To those millions of people who have wondered how major league baseball, a kid's game played by adults, can maintain such a vise-like grip on our times and emotions, I give you the 1986 World Series! You know, the one with all the weeds in plain view (meaning players' errors and both managers' goofy decisions) between the New York Mets and the Boston Red Sox. Have you ever seen anything, except for the wind, shift directions so quickly and with so little warning? There were gremlins causing wild pitches and muffed ground balls all over the place.
Maybe the strangest part of this untidy Series, taking into consideration its many oddities, is the fact that the Red Sox probably wouldn't have stretched this thing to seven games in the first place if it hadn't been for the Seattle Mariners. While compiling the second-worst record in baseball this season, the Mariners still managed to aid the Red Sox in winning a few games.
Seattle did this with an Aug. 17 trade that sent shortstop Spike Owen and outfielder Dave Henderson to Boston for a rookie infielder whose name (Rey Quinones) no one could pronounce, plus two minor league relief pitchers with none of the credentials of Dave Righetti.
It is possible that this trio will remain forever as anonymous as the name of the cow who kicked over Mrs. O'Leary's kerosene lantern to start the great Chicago fire.
At the time of the trade, the Red Sox did not think they were trading for a bat (Owen's) that was full of postseason singles or a second war club (Henderson's) that was full of high explosives.
What Boston saw in Owen was a steadying influence at shortstop, a guy with soft hands who could consistently make the routine plays every team needs to become a contender. Even if his throwing arm wasn't registered with the National Rifle Association, it was plenty good enough. Maybe with a little help in spring training next year with batting instructor Walt Hriniak, Spike could be taught to get his average way up to .250. But if Owen kept his errors to a minimum, even that wouldn't be absolutely necessary.
As for Henderson, since two fly chasers by that name have played for Seattle in the last couple of years, there was immediate confusion as to which one the Red Sox were getting. Was his first name Dave or Steve? Their careers were very much like doorknobs, in that very few fans outside Seattle had ever been able to tell them apart.
The way the Red Sox viewed Henderson was as a late-inning caddy for veteran center fielder Tony Armas. Tony had reached that point in his career where he never again has to worry about breaking the 55 mile-an-hour speed limit while trolling for fly balls.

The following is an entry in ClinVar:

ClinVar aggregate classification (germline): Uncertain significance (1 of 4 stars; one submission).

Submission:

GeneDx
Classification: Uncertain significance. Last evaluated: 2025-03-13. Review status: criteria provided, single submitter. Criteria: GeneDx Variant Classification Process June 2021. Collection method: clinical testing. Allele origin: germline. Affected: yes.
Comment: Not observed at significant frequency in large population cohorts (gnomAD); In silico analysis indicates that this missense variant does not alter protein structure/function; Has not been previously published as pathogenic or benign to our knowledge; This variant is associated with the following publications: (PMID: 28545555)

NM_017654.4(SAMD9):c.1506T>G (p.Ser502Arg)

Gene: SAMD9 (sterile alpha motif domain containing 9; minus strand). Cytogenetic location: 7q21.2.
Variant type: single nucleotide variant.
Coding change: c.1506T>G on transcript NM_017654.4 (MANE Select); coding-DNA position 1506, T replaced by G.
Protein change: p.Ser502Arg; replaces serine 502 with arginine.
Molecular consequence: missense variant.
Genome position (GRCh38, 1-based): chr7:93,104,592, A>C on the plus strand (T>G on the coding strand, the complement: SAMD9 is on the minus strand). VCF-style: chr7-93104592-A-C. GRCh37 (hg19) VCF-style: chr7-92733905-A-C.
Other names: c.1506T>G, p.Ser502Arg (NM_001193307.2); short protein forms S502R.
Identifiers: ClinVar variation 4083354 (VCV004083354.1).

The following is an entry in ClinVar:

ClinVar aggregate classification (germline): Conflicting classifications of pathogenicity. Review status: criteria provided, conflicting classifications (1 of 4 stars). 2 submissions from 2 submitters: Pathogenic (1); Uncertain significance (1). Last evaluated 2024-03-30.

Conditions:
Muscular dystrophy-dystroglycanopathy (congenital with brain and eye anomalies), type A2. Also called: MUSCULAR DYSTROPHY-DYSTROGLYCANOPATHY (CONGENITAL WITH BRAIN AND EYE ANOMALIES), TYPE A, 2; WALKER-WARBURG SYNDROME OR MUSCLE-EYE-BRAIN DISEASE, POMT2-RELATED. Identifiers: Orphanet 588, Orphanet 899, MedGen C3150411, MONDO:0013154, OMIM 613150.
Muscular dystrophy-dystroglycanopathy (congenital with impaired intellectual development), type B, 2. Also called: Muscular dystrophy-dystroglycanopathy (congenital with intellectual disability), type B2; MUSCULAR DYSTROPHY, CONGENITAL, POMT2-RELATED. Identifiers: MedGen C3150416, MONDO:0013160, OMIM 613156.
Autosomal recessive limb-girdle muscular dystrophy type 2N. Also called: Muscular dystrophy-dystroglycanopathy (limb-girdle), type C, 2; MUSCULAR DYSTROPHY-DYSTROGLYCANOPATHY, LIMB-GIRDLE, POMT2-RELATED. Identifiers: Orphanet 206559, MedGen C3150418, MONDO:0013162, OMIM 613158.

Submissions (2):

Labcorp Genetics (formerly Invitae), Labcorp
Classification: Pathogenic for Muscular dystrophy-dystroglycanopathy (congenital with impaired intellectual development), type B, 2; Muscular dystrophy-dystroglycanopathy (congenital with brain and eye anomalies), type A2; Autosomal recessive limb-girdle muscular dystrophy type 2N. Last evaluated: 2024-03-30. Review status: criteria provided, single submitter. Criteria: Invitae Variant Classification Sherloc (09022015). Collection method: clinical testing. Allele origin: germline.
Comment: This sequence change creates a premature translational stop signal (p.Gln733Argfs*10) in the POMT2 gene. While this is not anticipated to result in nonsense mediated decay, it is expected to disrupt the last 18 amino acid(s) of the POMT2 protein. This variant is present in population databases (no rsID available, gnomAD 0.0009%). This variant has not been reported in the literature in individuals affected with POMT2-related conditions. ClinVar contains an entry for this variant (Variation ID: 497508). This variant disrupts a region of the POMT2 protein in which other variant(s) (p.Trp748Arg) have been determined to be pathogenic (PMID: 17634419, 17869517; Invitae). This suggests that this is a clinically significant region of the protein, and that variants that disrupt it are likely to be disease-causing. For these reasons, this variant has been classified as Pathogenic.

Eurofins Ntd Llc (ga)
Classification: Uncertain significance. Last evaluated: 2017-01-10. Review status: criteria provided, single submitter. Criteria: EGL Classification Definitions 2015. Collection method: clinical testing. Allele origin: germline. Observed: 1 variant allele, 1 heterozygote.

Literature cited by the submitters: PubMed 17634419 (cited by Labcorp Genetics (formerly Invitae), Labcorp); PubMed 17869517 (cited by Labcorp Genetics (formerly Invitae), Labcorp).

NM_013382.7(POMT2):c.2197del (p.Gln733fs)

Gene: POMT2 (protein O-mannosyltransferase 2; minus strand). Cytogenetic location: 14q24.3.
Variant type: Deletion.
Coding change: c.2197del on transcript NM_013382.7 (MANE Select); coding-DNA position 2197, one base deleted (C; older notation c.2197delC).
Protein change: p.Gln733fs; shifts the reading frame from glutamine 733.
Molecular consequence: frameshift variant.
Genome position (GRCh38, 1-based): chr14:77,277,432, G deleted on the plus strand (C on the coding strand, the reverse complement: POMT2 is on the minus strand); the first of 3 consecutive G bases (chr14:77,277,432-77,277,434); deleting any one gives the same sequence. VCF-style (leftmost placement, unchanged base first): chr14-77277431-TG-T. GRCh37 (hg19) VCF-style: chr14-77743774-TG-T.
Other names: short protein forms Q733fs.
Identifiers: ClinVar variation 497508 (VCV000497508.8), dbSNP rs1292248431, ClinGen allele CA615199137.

The fact that Armas had led the American League in home runs in 1984 had, in a manner of speaking, given him squatter's rights in center. And even though both his offensive production and defensive skills had fallen off since then, he still had enough left to hold the starting position, relegating Henderson to a backup role.
There was hope that when he did see action, the right-handed-hitting newcomer might be able to pull an occasional pitcher's mistake off Fenway Park's short left field wall, which is only 315 feet down the line. After all, he did check in at 6 ft. 2 in. and 220 well-muscled pounds.
Dave looks the part of a slugger, too. He has shoulders that seem to reach from Providence to Worcester, with enough room on his forearms for a tattooed version of the Battle of Bunker Hill. His hands are the size of frying pans.
But even that lost much of its luster when Dave, in parts of 36 regular-season games with the Red Sox, batted .196 in 51 trips to the plate. Boston was so unsure what to do with Henderson that it gave him jersey No. 40, which is baseball's equivalent of telling the wearer that his next stop could be Siberia -- or at least the minor league equivalent thereof.
Henderson figured to watch the American League Championship Series against the California Angels from a seat on the bench. Instead, when Armas injured an ankle midway through the fifth game of the playoffs, the understudy got to play Hamlet. If you recall that game, you probably also remember that it was Dave's two-out, two-strike home run in the ninth inning that saved the Red Sox from elimination and put them on the road toward the World Series.
Owen, the No. 9 hitter in the lineup, was an even bigger surprise at the plate, leading all Boston regulars with a playoff batting average of .429. And both men kept up their offensive heroics in the World Series.
Through the first six games Henderson racked up the vaunted Met pitching staff for 10 hits, 5 runs scored, 8 extra-base hits, including 2 home runs, plus 5 RBIs, and a .435 batting average.
Meanwhile Owen, in addition to fielding virtually everything hit near him, was batting a surprising .353 entering Monday night's seventh game.
Not too surprisingly, in view of these exploits, the two newcomers have already become big favorites of the Boston fans. And barring any unforeseen developments, both should be a big part of the Red Sox picture for many years to come.